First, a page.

– Public Engagement and the (Im)possibility of Political Emancipation

– Foucault and Intellectuals

– Foucault and the Micromechanics of Power

– Discursive Orders and Orders of Power

– Embodied Engagement

– Foucault and Feminism

– Foucault and Queer Activism

– Foucault (against) Identity Politics, and Social Movements

– Foucauldian Techniques of the Self

– Microphysics of Resistance and Structural Emancipation

– Economy and Bio-politics

– Foucauldian Approach to Security: Discipline, Control, Surveillance

– (Auto-Regulated) Censorship and Engagement

– (Dis-)engaged History of the Present

–Heterotopias and Distopias

– Sovereign Engagement and War

Organization of the conference

The official languages of the conference are BHS and English.

Conference applications (download here) should be sent only via e-mail to the following address: We kindly ask you to put in your email subject the following title: ’Application: title of the paper’.

The complete application in the .doc, .docx or .pdf format must contain: the title of the presentation, abstract of up to 250 words, key words in the presenter’s mother tongue – BHS or English – and a short biography.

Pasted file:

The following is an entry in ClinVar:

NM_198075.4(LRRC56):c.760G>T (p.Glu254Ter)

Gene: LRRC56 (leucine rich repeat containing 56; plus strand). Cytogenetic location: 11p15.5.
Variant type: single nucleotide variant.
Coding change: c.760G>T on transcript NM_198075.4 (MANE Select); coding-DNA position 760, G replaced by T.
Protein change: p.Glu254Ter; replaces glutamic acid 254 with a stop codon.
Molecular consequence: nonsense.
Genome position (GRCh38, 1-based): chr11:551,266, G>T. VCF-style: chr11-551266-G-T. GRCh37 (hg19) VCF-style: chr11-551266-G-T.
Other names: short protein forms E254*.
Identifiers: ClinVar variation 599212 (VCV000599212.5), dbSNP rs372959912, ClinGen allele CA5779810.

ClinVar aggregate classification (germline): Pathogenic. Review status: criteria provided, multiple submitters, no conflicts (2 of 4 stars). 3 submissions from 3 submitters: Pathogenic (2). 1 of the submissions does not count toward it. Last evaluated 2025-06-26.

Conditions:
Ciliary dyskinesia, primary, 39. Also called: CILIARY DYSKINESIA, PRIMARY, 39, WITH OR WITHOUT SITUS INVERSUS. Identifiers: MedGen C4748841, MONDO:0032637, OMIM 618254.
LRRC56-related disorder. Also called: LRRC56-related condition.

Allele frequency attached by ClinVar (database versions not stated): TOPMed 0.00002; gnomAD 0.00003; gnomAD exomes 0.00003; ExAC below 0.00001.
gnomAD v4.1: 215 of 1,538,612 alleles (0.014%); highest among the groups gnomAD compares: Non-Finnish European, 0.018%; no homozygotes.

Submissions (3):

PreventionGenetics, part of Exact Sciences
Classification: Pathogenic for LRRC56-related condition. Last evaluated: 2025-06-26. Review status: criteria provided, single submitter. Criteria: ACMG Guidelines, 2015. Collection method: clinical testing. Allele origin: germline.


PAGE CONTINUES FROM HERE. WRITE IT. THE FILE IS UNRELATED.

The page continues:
Presentations should not exceed 15 minutes.

The Program Committee of the conference will select the presenters based on the submitted abstracts. The book of abstracts will be published by the time of the conference, and a collection of conference papers will be published in 2015. The papers submitted for the collection should be in BHS or English (between 5000 and 7000 words).
There will be no registration fees. Conference organisers will provide lunch and beverage refreshments during the conference program. Participants are kindly requested to make their own accommodation and travel arrangements.

Important dates
Application deadline: 15 September 2014